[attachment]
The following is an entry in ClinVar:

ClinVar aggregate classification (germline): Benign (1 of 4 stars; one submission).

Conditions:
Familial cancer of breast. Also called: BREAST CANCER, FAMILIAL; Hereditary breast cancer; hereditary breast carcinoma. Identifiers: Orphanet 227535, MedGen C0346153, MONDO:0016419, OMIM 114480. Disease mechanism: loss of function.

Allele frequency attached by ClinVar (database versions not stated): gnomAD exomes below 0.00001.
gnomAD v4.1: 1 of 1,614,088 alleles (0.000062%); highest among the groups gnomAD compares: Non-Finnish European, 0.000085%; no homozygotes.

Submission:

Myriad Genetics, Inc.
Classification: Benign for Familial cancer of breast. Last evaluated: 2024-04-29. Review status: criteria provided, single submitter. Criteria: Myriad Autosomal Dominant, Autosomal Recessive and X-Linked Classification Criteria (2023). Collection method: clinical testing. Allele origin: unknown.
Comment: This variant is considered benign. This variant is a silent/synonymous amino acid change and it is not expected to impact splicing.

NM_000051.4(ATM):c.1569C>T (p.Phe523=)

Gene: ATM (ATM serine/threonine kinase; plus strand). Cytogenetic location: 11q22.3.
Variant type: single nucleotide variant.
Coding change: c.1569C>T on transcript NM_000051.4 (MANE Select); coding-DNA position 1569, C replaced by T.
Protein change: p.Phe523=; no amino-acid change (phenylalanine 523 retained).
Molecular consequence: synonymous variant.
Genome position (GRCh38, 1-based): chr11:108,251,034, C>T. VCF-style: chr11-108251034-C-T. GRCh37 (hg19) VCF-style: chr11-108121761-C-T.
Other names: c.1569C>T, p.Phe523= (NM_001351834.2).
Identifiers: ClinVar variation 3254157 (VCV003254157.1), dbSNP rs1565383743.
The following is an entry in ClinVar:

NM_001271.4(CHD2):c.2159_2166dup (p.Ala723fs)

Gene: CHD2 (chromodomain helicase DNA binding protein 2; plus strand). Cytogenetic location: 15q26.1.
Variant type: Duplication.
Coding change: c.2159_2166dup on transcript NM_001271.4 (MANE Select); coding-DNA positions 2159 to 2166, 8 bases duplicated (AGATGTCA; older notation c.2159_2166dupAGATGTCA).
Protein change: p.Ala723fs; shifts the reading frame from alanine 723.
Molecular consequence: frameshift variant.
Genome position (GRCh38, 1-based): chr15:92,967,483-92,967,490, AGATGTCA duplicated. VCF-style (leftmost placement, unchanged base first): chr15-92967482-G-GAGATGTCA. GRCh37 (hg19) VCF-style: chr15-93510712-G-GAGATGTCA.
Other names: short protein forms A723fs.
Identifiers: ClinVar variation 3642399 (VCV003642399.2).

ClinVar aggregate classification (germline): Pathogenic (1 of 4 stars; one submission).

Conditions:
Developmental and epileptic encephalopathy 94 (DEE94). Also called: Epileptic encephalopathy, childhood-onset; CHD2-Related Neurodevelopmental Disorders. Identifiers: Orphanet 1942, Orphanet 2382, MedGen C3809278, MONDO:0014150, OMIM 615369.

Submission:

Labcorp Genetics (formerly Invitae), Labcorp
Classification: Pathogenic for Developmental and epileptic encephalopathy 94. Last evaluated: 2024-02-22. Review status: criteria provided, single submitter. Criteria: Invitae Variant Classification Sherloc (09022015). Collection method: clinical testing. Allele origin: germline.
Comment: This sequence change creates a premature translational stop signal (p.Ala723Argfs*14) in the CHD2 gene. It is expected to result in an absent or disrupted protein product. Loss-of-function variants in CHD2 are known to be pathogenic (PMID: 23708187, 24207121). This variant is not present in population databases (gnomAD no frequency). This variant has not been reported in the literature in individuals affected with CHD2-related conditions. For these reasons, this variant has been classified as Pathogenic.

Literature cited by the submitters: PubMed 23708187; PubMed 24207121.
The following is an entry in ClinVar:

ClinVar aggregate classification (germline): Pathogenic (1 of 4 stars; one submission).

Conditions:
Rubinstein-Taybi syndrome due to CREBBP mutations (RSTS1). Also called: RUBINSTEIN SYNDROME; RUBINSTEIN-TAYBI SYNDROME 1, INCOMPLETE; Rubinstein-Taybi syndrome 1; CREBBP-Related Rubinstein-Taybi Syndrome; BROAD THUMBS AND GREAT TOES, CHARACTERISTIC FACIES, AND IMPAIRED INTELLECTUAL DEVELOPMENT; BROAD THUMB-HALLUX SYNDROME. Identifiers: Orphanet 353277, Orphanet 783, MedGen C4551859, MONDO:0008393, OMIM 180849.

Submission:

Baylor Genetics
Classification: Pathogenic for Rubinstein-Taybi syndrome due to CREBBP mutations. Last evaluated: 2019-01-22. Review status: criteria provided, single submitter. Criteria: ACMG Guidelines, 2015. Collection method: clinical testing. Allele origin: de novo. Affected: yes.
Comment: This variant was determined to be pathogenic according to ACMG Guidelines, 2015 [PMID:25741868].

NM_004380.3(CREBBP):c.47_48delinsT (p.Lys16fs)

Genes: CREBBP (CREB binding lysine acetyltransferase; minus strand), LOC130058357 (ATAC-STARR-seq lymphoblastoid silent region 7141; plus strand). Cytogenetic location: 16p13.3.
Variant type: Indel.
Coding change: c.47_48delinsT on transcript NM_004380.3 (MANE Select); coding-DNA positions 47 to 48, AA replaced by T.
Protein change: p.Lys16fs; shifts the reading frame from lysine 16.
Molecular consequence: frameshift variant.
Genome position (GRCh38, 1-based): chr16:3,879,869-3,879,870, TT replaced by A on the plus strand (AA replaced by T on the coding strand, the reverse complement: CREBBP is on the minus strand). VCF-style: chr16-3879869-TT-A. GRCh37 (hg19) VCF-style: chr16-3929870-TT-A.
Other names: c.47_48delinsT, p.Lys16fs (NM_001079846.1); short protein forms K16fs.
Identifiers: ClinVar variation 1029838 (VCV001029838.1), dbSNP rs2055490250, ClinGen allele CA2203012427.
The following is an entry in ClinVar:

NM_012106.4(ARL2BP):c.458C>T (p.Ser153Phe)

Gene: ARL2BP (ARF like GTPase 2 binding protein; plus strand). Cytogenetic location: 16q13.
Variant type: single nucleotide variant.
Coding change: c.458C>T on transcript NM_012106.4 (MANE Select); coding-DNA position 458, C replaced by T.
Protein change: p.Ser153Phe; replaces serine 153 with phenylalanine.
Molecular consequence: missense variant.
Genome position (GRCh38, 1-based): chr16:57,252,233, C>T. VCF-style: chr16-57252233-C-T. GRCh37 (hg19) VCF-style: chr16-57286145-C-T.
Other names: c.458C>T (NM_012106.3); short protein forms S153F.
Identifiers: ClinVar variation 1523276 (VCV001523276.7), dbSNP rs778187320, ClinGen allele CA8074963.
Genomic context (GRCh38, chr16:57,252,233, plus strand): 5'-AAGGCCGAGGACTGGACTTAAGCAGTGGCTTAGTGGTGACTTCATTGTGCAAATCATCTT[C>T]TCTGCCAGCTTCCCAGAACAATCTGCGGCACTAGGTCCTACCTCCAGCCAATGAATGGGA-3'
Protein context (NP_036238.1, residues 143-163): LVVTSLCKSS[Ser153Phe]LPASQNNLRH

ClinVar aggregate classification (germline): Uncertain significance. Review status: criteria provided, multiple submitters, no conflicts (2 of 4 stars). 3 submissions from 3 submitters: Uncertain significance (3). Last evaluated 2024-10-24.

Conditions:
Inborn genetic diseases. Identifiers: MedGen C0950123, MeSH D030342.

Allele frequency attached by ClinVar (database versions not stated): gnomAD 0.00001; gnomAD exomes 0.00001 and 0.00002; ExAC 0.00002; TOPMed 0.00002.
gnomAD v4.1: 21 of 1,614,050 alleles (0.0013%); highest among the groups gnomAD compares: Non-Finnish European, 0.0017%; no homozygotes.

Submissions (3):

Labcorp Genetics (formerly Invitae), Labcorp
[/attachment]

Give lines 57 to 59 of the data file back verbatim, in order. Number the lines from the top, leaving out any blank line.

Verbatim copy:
Gene: ARL2BP (ARF like GTPase 2 binding protein; plus strand). Cytogenetic location: 16q13.
Variant type: single nucleotide variant.
Coding change: c.458C>T on transcript NM_012106.4 (MANE Select); coding-DNA position 458, C replaced by T.